The Prince of Peace.
So we have said and sung, in celebrating the birth of Jesus: we have named him as the prophets and the evangelists before us have done. In his Baptism today he is so acclaimed as the Son of God.
Yet the promises of the Scriptures sometimes seem so far removed, so improbable, and so impossible. Come winter, with Christmastide and Epiphany, we can feel so, in worship.
His name shall be called: wonderful, counselor, mighty, god, everlasting, father, prince of peace…
But now another January has rolled in with its bills, forecasts, 1040’s, newscasts, bombings, terrors and violence. War is all about us.
All the promises of God find their ‘yes’ in him, says Paul in 2 Corinthians 1. But the promises of peace seem light years away.
There is a beautiful anthem which our choir has sung, ‘streams in the desert’, lifting wonderfully the majestic promises of the Scriptures. It surely bring tears whenever it is heard. Yet, so far off, so far off…
What are we to make of the hope of peace in a world drenched in war? Is such a hope unrealistically naïve?
Was Isaiah naïve to sing ‘they shall not hurt or destroy in all my holy mountain’?
Was John the Baptist naïve to shout ‘he will baptize you with the holy spirit’?
Was Ghandi naïve to believe that the British Empire could be thwarted by non-violent protest?
Were the great teachers and preachers of Boston University and elsewhere of another generation (Muelder, Chalmers, Tittle, Fosdick, Ward) naïve to practice and teach pacifism throughout their twentieth century lives?
Most pointedly—there is no escaping responsibility for response in this chapel, within this nave, upon this plaza—were Thurman and King naïve in their reliance on the power of non-violence in the face of brutal and violent oppression?
What shall we say, come Sunday, about war and peace? Over many decades now, Christian churches have deployed next Sunday as a time to honor King and his voice, his traditions, his style in worship. We too do our part in this way at Marsh, as we shall again next Sunday. But over these decades, it could be said, the American Christian church has done less well in remembering the content of King’s teaching, the range of his thought, the deep contours of his worldview, the piercing contemporaneity of his mind. Today, let us think with him about war and peace, beginning with some summary history of Christian thought on the matter.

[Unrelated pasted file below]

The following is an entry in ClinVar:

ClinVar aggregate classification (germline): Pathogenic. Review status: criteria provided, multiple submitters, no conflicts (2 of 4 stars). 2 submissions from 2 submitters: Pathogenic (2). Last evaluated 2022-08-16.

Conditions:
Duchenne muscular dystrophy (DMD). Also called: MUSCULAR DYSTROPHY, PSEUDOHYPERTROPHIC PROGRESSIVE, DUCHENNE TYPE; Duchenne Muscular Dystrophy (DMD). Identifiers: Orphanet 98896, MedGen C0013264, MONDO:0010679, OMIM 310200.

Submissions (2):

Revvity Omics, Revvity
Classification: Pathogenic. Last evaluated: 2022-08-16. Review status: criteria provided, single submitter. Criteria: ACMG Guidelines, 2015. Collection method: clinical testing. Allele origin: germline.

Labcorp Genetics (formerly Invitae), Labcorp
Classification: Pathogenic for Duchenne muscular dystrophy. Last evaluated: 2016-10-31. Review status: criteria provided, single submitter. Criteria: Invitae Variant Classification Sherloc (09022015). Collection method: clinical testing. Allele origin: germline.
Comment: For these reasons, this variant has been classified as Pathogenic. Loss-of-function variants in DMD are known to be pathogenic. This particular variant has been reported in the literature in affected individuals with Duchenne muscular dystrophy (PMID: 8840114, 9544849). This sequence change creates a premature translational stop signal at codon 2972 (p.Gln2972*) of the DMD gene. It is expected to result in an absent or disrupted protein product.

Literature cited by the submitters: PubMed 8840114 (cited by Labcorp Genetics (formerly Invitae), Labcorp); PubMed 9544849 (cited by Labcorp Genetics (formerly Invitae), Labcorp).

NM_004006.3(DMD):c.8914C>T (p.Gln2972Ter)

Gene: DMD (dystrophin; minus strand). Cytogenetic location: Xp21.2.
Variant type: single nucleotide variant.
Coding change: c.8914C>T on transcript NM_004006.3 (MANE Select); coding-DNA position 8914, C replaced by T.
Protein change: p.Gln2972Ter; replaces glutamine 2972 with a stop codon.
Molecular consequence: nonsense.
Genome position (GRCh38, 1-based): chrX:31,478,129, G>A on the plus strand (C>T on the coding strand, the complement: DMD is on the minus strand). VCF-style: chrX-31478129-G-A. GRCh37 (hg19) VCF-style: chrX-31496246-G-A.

We teach our students in preaching that a sermon can be delivered in a reflective mode, without a final resolution, or without a complete resolution. Such a preachment is meant to lift the heart, to lift the gaze, to lift the issues, and to lift up the marrow matters of life in the presence the divine. Today’s sermon is one such, delivered in the mode of reflection.
Over 20 centuries, and speaking with unforgivable concision, as one must in a 22 minute sermon, two basic understandings of war and peace have emerged in Christian thought. As you know, these roughly can be called the so-called pacifist and the so-called just war understandings.
Pacifism preceded its sibling, and infinitely extends to all times the interim ethic of the New Testament (which even in Luke, a late writing, expects that the coming of Christ will soon make moot our ethical dilemmas, and so tends to err on the side of quietism, or, in the case of arms, pacifism) : “to him who strikes you on the cheek, offer the other also”. Many utterly saintly Christian women and men have and do honor this understanding with their selfless commitment, including many in this congregation today. My own pulpit hero, Ernest Fremont Tittle, the best Methodist preacher of the 20th century, did so from his Chicago pulpit, through the whole Second World War. Last May—it was one of the greatest joys of 2009—I had the privilege of preaching from that pulpit. While personally I have not been able, to this date anyway, to agree with him, I never compose a sermon on this topic without wondering, and to some degree fearing, what his judgment might be.